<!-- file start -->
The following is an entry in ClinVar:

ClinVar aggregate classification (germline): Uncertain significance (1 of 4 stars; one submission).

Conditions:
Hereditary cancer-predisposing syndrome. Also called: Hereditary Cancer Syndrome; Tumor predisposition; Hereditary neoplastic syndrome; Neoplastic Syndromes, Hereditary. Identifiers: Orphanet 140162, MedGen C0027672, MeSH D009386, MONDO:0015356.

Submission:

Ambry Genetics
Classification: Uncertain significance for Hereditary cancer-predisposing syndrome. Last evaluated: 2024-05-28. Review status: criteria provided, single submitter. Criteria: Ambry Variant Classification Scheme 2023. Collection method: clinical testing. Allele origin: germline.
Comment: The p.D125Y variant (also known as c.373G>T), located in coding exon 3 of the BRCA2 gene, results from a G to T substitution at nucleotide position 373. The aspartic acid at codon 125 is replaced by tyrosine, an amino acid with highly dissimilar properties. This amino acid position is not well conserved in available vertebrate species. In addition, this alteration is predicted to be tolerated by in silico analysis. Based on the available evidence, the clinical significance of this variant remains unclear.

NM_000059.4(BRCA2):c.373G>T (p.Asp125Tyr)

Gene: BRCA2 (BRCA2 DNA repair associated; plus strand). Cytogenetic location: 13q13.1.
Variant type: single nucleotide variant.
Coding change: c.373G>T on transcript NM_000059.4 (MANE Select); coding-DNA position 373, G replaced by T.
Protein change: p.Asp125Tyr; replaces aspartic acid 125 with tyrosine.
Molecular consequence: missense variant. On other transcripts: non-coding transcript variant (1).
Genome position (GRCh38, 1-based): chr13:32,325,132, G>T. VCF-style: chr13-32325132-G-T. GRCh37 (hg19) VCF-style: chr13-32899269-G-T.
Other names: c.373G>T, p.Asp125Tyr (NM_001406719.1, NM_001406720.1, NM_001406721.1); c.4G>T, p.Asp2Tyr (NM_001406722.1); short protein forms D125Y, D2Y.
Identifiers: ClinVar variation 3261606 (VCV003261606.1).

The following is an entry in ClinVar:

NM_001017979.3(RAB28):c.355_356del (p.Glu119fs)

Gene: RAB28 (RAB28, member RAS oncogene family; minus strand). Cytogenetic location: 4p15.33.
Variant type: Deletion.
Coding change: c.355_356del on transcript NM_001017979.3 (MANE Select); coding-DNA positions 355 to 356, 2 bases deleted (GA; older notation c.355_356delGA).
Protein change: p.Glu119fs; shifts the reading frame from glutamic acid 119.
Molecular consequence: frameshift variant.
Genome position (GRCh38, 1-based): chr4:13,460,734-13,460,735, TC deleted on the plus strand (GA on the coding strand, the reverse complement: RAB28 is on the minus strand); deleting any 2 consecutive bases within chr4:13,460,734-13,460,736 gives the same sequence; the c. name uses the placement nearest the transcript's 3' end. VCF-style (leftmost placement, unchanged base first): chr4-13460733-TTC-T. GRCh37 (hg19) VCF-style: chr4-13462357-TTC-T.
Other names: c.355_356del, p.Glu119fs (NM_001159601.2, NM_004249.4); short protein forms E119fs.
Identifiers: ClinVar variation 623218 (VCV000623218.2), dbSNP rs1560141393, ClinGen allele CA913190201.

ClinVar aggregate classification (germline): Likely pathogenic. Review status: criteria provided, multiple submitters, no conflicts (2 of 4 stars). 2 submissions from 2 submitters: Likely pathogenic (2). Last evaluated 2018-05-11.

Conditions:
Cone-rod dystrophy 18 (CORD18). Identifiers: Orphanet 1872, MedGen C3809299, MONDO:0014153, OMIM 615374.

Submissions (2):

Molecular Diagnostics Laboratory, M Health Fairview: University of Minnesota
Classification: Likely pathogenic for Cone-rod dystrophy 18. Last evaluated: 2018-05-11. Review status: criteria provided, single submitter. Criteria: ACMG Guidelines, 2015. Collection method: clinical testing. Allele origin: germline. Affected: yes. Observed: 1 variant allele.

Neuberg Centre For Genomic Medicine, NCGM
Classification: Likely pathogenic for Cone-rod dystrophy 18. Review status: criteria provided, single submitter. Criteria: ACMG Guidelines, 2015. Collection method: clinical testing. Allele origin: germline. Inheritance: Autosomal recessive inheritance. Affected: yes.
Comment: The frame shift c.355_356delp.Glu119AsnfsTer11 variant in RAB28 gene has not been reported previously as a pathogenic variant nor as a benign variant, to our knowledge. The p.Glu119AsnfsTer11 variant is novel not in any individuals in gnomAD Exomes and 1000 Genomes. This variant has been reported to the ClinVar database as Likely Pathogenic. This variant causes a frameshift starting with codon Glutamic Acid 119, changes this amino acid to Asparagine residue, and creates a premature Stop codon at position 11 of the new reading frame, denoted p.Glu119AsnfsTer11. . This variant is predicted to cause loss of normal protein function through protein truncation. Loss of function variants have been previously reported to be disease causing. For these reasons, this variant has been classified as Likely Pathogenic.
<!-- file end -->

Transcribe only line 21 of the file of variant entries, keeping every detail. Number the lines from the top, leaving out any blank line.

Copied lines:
Variant type: Deletion.